Jousting is a medieval equestrian sport that was designed to demonstrate suitability and fitness for battle. Through the late 1500s, jousting was a very popular sport throughout Europe and competitions were often well attended.
The popularity of jousting declined after this point, although the sport is still practiced by modern fans, who have adapted it somewhat to make it safer. Jousting demonstrations can often be seen at large Renaissance fairs and some organizations hold regular tournaments to display and hone their jousting skills.
In medieval jousting, the goal was to unseat the opponent or to demonstrate the ability to kill from horseback. Most people associate jousting with tilting, a division of jousting in which knights ride directly towards each other carrying long lances. The knights attempt to knock each other from their horses with these lances, typically in three attempts.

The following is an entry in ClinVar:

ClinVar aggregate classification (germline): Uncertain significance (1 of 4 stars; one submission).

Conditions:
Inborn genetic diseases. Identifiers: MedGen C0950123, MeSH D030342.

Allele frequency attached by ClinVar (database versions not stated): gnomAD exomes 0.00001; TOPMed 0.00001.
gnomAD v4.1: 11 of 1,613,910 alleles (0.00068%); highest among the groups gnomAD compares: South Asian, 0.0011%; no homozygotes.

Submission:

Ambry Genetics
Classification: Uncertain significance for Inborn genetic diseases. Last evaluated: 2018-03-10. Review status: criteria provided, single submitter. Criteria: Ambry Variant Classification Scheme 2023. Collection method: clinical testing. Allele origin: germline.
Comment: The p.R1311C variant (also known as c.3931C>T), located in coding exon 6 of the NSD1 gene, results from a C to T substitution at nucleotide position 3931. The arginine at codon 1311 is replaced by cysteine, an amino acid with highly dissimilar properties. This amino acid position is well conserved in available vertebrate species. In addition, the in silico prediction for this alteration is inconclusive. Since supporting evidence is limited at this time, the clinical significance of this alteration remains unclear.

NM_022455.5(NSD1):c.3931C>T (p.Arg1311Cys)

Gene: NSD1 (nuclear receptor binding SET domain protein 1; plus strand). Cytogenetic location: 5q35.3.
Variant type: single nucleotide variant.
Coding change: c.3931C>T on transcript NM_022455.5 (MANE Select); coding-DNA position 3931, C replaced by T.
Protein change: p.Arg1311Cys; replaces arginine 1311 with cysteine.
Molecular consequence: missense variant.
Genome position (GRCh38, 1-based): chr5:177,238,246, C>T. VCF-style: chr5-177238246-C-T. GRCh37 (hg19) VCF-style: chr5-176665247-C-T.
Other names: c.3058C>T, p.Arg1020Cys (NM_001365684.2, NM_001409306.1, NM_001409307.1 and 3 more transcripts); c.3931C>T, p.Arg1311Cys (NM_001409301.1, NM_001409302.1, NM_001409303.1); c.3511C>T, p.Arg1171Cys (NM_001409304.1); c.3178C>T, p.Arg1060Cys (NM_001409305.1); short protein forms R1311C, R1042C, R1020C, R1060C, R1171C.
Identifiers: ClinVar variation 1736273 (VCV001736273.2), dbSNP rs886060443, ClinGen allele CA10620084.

Other weapons can be used in jousting as well, including daggers, war axes, and swords; typically, the knights went through three cycles with each weapon before moving on to the next. The goal of medieval jousting was not to kill or even seriously injure the opponent, although this did happen. Often, fellow knights and members of the military would organize jousts among themselves to hone their skills or determine their champion.
An ill-placed blow could result in injury or death, especially if a lance managed to penetrate a jouster’s helmet. Jousts were typically watched by a crowd of nobles and others.